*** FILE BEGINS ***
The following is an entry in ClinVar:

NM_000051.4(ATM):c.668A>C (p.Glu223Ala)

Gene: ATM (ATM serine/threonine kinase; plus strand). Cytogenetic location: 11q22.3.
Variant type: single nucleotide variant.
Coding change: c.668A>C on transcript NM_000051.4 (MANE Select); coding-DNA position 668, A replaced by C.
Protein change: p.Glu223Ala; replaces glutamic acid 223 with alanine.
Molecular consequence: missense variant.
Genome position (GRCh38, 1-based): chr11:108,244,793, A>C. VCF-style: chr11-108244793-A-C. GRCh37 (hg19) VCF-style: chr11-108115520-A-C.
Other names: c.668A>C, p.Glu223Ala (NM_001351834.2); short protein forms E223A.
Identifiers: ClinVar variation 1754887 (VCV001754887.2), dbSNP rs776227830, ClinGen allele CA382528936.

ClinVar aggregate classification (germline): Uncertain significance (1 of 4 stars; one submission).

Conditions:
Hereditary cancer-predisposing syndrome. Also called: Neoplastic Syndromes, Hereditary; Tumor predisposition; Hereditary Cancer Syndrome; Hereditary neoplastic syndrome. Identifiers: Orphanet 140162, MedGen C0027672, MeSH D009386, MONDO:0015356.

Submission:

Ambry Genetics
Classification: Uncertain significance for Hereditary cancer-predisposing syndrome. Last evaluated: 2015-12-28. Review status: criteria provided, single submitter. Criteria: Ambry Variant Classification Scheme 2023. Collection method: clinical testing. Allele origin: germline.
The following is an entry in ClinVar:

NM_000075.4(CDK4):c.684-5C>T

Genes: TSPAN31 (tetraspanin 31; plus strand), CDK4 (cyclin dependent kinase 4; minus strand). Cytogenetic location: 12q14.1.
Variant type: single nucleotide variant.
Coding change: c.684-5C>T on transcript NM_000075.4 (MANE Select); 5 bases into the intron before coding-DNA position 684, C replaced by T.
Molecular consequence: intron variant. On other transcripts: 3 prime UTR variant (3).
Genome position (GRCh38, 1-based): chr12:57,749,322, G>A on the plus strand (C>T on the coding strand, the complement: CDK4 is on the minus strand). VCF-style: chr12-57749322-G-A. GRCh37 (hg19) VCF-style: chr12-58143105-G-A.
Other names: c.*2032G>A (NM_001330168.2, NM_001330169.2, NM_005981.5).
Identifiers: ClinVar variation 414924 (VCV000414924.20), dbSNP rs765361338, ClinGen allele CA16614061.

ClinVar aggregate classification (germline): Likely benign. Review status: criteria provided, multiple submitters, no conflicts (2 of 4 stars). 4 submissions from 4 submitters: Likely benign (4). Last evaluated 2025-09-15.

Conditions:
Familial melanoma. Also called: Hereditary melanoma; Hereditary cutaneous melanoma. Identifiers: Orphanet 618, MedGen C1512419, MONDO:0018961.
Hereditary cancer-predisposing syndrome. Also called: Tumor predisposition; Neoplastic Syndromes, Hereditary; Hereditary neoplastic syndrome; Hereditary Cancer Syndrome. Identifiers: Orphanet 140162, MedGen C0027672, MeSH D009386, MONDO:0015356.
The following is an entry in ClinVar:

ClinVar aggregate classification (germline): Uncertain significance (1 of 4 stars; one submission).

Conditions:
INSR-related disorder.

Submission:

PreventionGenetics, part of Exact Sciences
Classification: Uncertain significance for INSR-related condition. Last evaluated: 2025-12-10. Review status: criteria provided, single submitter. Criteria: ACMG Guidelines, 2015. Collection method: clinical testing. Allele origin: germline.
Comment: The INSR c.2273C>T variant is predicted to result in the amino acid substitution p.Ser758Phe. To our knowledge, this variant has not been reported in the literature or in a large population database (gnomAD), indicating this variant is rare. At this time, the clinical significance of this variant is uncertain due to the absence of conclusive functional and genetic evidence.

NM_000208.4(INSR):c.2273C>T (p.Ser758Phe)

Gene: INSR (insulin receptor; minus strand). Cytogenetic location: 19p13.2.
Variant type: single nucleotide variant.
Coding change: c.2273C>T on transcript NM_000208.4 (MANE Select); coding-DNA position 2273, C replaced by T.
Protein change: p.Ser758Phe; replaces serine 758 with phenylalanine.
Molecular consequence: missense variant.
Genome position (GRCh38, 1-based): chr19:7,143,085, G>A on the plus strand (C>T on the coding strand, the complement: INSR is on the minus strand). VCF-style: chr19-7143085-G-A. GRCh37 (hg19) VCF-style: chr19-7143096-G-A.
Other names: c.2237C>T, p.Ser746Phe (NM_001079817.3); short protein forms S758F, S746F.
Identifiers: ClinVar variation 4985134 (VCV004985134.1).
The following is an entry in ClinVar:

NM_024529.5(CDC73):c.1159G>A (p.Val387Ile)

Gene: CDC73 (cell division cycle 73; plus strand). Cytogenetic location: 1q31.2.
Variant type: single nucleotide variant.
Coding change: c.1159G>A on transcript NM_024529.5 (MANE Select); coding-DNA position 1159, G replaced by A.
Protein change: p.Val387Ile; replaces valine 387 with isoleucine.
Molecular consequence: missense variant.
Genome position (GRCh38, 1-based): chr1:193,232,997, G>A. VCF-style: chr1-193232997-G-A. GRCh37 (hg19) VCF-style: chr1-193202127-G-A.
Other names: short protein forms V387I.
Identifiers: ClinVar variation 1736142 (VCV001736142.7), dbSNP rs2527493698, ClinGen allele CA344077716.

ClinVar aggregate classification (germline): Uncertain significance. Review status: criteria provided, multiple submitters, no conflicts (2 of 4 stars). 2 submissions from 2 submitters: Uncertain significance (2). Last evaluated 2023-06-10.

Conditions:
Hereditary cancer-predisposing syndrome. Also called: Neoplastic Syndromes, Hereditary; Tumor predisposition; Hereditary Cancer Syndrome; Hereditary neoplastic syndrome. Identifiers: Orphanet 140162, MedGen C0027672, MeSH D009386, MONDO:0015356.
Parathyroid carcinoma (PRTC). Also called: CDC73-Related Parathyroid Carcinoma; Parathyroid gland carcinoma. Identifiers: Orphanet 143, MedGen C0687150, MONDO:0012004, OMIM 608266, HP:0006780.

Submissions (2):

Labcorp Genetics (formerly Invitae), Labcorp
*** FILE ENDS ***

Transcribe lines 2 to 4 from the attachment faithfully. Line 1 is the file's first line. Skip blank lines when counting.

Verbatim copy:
NM_000051.4(ATM):c.668A>C (p.Glu223Ala)

Gene: ATM (ATM serine/threonine kinase; plus strand). Cytogenetic location: 11q22.3.
Variant type: single nucleotide variant.